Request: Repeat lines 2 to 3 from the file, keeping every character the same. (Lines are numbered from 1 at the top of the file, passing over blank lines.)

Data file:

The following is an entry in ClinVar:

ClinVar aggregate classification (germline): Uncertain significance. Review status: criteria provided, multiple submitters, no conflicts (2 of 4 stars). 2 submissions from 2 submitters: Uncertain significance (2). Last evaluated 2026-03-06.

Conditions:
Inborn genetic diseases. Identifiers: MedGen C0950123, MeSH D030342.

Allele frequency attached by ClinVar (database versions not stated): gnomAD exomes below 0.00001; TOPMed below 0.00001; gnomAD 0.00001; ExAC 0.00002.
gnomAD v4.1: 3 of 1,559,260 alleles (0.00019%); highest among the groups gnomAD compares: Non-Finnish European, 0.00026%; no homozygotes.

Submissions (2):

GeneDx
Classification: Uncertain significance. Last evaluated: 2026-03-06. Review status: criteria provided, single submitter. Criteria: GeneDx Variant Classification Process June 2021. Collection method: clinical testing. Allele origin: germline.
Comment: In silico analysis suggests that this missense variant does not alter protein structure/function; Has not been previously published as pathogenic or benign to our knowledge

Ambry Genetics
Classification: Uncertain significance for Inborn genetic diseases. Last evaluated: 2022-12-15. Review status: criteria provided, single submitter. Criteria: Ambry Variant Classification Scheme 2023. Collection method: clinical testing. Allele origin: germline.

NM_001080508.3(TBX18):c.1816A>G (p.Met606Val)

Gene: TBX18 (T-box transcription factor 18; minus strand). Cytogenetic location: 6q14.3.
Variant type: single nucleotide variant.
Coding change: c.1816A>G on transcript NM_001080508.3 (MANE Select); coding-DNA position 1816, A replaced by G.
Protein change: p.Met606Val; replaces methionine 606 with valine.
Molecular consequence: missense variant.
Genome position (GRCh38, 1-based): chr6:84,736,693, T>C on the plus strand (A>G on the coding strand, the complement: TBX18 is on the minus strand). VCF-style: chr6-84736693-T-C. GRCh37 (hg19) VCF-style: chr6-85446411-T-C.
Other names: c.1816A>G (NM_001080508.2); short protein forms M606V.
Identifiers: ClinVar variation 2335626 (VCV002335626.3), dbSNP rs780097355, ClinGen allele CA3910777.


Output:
ClinVar aggregate classification (germline): Uncertain significance. Review status: criteria provided, multiple submitters, no conflicts (2 of 4 stars). 2 submissions from 2 submitters: Uncertain significance (2). Last evaluated 2026-03-06.

Conditions: